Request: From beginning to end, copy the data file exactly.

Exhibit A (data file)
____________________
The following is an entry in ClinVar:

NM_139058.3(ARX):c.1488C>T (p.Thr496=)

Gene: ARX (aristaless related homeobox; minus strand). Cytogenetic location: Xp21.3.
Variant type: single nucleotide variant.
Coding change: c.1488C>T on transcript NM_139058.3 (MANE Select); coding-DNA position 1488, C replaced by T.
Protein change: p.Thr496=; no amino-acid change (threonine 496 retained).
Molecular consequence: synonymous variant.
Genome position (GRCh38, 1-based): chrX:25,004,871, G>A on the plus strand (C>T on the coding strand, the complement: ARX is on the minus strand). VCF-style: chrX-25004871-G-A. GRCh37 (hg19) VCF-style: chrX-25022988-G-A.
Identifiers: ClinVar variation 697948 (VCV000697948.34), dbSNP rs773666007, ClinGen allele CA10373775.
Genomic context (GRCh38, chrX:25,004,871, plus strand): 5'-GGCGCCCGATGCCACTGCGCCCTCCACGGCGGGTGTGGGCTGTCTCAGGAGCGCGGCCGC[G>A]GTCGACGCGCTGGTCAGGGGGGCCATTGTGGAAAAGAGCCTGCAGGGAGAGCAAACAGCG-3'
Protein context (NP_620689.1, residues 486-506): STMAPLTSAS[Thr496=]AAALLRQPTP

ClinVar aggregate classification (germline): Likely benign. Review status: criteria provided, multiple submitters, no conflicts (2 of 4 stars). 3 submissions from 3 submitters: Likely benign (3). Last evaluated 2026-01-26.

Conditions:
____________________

The following is an entry in ClinVar:

NM_139058.3(ARX):c.1488C>T (p.Thr496=)

Gene: ARX (aristaless related homeobox; minus strand). Cytogenetic location: Xp21.3.
Variant type: single nucleotide variant.
Coding change: c.1488C>T on transcript NM_139058.3 (MANE Select); coding-DNA position 1488, C replaced by T.
Protein change: p.Thr496=; no amino-acid change (threonine 496 retained).
Molecular consequence: synonymous variant.
Genome position (GRCh38, 1-based): chrX:25,004,871, G>A on the plus strand (C>T on the coding strand, the complement: ARX is on the minus strand). VCF-style: chrX-25004871-G-A. GRCh37 (hg19) VCF-style: chrX-25022988-G-A.
Identifiers: ClinVar variation 697948 (VCV000697948.34), dbSNP rs773666007, ClinGen allele CA10373775.
Genomic context (GRCh38, chrX:25,004,871, plus strand): 5'-GGCGCCCGATGCCACTGCGCCCTCCACGGCGGGTGTGGGCTGTCTCAGGAGCGCGGCCGC[G>A]GTCGACGCGCTGGTCAGGGGGGCCATTGTGGAAAAGAGCCTGCAGGGAGAGCAAACAGCG-3'
Protein context (NP_620689.1, residues 486-506): STMAPLTSAS[Thr496=]AAALLRQPTP

ClinVar aggregate classification (germline): Likely benign. Review status: criteria provided, multiple submitters, no conflicts (2 of 4 stars). 3 submissions from 3 submitters: Likely benign (3). Last evaluated 2026-01-26.

Conditions: